There were those who supported the Iraq war solely because of the danger that a Saddam Hussein with a biological or atomic bomb would, indeed, have posed. But Bush and Blair refused after the war to be embarrassed by the absence of the weapons that had so alarmed them beforehand. They stressed instead all the other reasons why it had been a good idea to overthrow Hussein.
In Los Angeles last month, Blair argued the invasion was all about supporting Islam's moderates against its reactionaries and bolstering democracy against dictatorship.
Such arguments no longer sell in the West, let alone the Muslim world. If it was all about dictatorship, what about the dictatorship the West continues to embrace in Saudi Arabia, and the quasi-dictatorship in Pakistan? If it was about helping Islam's moderates against its reactionaries, what is so clever about stepping in to someone else's civil war?
Besides, the horrors of pre-invasion Iraq had nothing to do with Islam's inner demons. Hussein's was a secular dictatorship in which Islamists of all stripes kept their heads down.
It is true, and it is commendable, that once the U.S. and Britain had toppled Hussein, they helped to organize free elections. They are right to support Iraq's new government and to make the argument for democracy elsewhere in the Arab world.
But portraying the whole enterprise as if it had from the start been all about an experiment in democracy just makes Muslims crosser. By what right do you invade someone else's country in order to impose a pattern of government?
Whatever else it might become, Iraq has so far been an own-goal in the battle for hearts and minds - and not just Muslim minds. The West rallied behind the United States five years ago. Now it is split: poll after poll shows deep distrust among traditional U.S. allies, distrust that makes cooperation on everything from nuclear proliferation to trade far harder.
Some of this can be put down to the usual anti-Americanism, and the European politicians who have pandered to it. But Bush has played, unerringly, straight into anti-Americans' hands.
One vast mistake has been his neglect of Blair's advice to push seriously for the creation of a Palestinian state, instead of just saying this was his "vision." But worse has been his administration's wanton disregard for civil liberties.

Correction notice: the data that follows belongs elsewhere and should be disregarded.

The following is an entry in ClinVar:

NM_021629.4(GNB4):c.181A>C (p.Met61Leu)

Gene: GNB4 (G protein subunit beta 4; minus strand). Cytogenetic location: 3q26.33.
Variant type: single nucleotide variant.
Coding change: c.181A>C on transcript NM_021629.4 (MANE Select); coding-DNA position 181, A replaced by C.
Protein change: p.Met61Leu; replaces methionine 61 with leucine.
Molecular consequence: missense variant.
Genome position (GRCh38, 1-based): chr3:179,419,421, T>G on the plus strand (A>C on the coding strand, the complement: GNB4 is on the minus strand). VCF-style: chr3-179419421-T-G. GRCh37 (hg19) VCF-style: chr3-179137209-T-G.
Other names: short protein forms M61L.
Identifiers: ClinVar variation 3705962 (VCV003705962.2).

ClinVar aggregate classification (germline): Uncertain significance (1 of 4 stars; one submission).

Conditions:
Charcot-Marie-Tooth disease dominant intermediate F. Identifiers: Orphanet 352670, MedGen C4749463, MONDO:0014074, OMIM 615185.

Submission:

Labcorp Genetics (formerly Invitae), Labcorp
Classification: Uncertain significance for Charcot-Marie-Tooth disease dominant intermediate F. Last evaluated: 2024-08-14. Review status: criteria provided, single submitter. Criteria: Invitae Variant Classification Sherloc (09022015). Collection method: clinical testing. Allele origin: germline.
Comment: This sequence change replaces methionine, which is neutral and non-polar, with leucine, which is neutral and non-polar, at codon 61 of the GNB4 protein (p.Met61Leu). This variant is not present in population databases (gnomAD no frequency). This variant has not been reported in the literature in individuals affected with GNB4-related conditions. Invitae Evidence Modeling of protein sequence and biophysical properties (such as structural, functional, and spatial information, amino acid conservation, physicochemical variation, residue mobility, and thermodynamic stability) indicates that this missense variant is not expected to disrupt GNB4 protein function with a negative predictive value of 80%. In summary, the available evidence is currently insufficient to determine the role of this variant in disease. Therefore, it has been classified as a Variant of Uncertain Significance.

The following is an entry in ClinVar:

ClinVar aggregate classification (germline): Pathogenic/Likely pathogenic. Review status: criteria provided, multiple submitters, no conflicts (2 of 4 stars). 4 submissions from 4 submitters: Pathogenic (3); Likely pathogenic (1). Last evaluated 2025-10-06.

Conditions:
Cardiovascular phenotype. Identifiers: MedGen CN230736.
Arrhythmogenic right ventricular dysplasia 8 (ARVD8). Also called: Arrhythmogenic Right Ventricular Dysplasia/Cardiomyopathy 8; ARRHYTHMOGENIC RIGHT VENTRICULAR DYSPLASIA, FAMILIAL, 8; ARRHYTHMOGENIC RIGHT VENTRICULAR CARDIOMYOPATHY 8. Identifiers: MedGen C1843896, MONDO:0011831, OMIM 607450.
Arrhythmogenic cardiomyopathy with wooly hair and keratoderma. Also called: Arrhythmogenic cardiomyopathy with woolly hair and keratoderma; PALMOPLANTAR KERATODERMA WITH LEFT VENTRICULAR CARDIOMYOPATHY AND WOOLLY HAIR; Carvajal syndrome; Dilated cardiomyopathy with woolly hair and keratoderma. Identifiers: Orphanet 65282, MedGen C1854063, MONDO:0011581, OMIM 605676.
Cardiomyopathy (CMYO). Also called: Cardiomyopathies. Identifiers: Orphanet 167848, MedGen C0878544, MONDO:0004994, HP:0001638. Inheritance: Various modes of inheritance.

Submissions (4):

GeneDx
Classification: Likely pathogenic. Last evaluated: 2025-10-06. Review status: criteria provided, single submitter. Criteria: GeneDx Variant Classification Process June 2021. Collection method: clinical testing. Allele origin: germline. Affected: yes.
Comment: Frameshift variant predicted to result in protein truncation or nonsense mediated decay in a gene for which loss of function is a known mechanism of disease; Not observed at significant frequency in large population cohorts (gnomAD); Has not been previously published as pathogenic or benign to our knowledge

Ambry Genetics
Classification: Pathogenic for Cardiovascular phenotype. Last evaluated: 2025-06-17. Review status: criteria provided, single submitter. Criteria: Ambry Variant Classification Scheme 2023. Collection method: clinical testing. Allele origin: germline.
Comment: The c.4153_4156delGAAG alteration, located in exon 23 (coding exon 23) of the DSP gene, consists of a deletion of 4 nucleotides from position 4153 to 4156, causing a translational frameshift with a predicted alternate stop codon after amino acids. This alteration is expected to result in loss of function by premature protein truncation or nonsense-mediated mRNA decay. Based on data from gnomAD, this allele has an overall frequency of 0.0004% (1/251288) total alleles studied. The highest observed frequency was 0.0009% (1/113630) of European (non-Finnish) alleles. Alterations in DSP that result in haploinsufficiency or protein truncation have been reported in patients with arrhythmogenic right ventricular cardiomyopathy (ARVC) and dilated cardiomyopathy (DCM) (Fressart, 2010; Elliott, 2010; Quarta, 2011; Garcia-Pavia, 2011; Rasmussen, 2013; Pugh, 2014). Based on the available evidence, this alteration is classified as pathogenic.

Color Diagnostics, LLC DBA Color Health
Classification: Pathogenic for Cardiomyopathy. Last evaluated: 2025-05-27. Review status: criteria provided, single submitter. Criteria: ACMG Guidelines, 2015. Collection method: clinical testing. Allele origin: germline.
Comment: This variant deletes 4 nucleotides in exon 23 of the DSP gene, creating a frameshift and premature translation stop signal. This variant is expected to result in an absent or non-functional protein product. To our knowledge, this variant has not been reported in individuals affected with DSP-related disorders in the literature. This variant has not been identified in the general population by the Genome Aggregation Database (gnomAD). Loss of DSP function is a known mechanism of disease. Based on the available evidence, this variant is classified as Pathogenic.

Some curtailing of freedoms was inevitable. Yet Abu Ghraib, Guantanamo, the torture memos and extraordinary rendition have not just been un-American and morally wrong but also hugely counterproductive. In a battle that is largely about ideas, the U.S. seems to many to have abandoned the moral high ground and so won more recruits for the jihadists.
Still, not everything has gone Al-Qa'ida's way, either. For if, as that ferment of fatwas suggests, bin Laden's longer-term aim was to topple the pro-U.S. regimes in the Muslim world, and so establish a new caliphate, he has failed.
Of the 19 hijackers, 15 were Saudis, as is bin Laden himself. Before 2003, Al-Qa'ida had not attacked the Saudi regime. However, in May of that year, just after the United States invaded Iraq, the organization launched an offensive at home.
Suicide bombers attacked a housing compound in Riyadh, starting a campaign of terrorist violence that has claimed 200 lives. Yet the regime is still standing, and so far as anyone can tell the violence has served mainly to strengthen it.
Another prize to have eluded Al-Qa'ida is Pakistan. Like Saudi Arabia, this is a country where Islam is central to the state's idea of itself. It is undoubtedly unstable. Pakistan teems with Al-Qa'ida sympathizers and other jihadists training for operations in Kashmir and beyond. Bin Laden himself is probably hiding there.
Nonetheless, all of Al-Qa'ida's efforts to kill President Pervez Musharraf, or to deflect Pakistan from a U.S. alliance that has grown steadily closer since Sept. 11, have so far come to naught.